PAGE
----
I Want to Get into Tech

Right now, who DOESN’T want to get into tech? Business school, like many other things has its trends. Currently, a career in technology is all the rage. While I was in school it was consulting, and before that it was investment banking. So how do you get into an industry that everyone wants to be in? It’s going to take some work, but to be honest, it’s simpler than you may be thinking.

Here’s some relief: everyone who works in tech isn’t a developer. Tech, like any other industry has its own functions. It’s just a different industry flavor. Ready to get started?

Humble Yourself

The first thing that you have to do is humble yourself. Yep, you have to humble yourself to maximize your learning. You might have been impressive in your previous role, but those past accomplishments don’t necessarily hold the same weight in the tech world. Tech, more than any other industry typical MBA industry, is a “show me what you’ve made” culture. You can make awesome spreadsheets and strategic presentations that help a small part of a large system, but tech companies will probably still think you’ve always had the safety net of a large team and established systems behind you.

If you’re not applying for a position in one of the huge tech firms, your interviewer is going to be wondering whether you can survive without the system. Added to that, you still have preconceived notions working against you as an MBA. Tech people are still wary of MBAs and while our reputations have been improving lately, we’re still questioned on the value we bring to the table.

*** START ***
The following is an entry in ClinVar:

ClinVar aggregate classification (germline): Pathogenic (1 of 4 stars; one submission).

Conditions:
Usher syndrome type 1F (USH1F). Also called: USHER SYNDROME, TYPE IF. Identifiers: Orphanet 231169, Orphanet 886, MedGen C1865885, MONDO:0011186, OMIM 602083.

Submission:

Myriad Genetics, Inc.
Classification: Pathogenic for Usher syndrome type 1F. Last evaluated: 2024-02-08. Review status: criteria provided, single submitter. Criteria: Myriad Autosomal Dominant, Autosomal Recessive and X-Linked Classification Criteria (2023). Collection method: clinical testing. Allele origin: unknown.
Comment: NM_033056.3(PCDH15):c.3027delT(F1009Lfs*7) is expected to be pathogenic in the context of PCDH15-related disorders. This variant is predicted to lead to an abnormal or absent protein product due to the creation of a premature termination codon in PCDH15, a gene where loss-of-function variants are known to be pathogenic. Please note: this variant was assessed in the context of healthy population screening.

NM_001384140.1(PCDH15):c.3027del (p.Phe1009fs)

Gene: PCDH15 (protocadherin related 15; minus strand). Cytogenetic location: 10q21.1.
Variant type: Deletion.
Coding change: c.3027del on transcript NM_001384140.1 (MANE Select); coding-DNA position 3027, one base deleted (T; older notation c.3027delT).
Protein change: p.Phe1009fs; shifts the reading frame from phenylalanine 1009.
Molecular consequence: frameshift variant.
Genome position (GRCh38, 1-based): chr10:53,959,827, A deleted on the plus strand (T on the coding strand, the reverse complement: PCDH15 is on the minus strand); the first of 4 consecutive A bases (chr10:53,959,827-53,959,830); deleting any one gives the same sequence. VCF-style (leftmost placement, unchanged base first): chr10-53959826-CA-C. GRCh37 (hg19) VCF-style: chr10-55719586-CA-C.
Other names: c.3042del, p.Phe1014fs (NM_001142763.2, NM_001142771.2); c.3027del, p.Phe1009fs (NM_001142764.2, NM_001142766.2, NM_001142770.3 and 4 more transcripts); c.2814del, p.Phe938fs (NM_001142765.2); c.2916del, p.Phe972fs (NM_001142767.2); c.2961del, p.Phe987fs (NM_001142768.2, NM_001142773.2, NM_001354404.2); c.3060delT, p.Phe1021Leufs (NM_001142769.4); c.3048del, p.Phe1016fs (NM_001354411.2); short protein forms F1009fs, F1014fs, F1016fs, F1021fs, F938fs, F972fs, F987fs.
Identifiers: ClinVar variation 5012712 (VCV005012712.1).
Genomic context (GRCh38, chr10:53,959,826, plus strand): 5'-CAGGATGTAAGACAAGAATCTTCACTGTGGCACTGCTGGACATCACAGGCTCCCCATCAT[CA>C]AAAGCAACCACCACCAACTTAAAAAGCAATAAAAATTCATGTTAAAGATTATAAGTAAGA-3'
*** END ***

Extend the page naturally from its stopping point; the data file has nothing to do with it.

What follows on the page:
Get Educated

Once you realize this, you’re ready to get educated about tech. In “The MBA Transition to Product Management” I listed a few resources that can help. Here are some more recommendations:

  • Get the app “Flipboard” on your phone, select the tech categories, and read articles for 20 minutes every morning.
  • Subscribe to the “This Week in Startups” podcast.
  • Check out the “Tech Stuff” podcast and specifically go to the episodes that discuss the histories of iconic tech companies. It’s pretty fascinating to recollect how they all got started and observe how technology trends have shifted since.
  • Pick the companies you want to target. Learn about them and their strategies. What spaces are they trying to get into? What improvements are they trying to make? How can you help them get into these spaces? How can you help them improve?

Get Your Hands Dirty

Seek out a startup who can use your expertise. It may be for free, but it will be worthy experience. They always need help. Remember how I said that tech is a show me what you’ve made culture? If you have certain skills that businesses can use, check out sites like Upwork or Fiverr and find a project you can pull off in your free time. You’ll not only get paid, but you will also have some pieces of work to show off in your portfolio. Because you’re most likely helping small businesses, you will have, by necessity ,achieved results without the corporate safety net.

That’s all I have for this one. Get to it!

If you would like to participate/be interviewed for the blog, contact me at nkem.nwankwo@lifeafterschool.co.

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